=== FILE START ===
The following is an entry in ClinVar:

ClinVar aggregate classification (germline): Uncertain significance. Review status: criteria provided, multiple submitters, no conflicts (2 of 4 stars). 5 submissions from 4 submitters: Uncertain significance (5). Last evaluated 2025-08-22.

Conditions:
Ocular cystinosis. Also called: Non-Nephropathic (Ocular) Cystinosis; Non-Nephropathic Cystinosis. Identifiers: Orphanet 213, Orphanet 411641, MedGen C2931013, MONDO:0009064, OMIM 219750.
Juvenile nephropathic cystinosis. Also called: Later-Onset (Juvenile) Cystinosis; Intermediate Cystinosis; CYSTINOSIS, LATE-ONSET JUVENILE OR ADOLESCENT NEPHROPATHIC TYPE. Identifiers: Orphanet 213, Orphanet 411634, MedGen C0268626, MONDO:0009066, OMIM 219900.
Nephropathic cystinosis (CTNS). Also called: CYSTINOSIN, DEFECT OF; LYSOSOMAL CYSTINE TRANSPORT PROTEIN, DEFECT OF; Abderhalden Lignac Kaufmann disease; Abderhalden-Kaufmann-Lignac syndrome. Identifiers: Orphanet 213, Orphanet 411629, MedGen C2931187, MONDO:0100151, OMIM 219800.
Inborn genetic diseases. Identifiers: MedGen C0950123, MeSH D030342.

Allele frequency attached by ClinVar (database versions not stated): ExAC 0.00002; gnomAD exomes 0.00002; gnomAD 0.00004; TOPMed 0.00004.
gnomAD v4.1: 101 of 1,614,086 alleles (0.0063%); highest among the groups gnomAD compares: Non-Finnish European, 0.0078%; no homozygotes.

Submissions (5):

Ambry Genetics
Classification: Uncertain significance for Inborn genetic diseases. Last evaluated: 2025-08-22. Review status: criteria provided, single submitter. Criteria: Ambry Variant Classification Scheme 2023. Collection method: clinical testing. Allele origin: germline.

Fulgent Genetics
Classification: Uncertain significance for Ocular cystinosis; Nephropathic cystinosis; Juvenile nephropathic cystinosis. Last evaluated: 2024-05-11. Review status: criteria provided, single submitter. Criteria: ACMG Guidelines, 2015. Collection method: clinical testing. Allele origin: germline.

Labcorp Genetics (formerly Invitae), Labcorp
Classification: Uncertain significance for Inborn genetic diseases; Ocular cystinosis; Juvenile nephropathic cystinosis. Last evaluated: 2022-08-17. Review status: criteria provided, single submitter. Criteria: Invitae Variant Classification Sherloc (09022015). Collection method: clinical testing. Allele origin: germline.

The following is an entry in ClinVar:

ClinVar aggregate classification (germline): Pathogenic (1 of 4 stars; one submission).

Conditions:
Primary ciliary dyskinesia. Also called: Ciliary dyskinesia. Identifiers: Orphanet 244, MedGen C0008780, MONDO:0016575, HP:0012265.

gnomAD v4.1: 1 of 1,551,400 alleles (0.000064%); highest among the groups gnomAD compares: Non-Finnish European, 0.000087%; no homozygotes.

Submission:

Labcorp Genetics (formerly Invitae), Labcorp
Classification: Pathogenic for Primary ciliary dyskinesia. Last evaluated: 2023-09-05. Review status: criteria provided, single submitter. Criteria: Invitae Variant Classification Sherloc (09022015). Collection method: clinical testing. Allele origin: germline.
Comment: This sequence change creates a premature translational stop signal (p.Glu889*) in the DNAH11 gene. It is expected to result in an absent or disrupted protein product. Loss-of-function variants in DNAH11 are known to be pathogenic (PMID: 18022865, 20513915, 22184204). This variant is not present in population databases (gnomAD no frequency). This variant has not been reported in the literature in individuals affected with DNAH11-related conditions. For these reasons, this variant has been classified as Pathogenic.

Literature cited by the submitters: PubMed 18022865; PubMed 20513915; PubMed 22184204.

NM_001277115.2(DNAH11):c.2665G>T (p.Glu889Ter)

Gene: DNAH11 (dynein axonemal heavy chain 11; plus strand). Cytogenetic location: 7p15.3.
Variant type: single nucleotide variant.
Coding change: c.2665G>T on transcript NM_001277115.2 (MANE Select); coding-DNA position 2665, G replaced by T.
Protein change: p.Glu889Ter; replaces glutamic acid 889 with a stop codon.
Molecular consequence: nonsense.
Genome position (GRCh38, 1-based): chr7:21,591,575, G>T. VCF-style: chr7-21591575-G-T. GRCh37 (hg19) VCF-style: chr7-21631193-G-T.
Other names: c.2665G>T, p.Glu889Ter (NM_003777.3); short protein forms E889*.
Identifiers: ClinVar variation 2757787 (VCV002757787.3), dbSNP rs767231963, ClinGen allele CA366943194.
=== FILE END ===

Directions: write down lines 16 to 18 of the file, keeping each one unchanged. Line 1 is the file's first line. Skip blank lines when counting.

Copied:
Classification: Uncertain significance for Inborn genetic diseases; Ocular cystinosis; Juvenile nephropathic cystinosis. Last evaluated: 2022-08-17. Review status: criteria provided, single submitter. Criteria: Invitae Variant Classification Sherloc (09022015). Collection method: clinical testing. Allele origin: germline.

The following is an entry in ClinVar:

ClinVar aggregate classification (germline): Pathogenic (1 of 4 stars; one submission).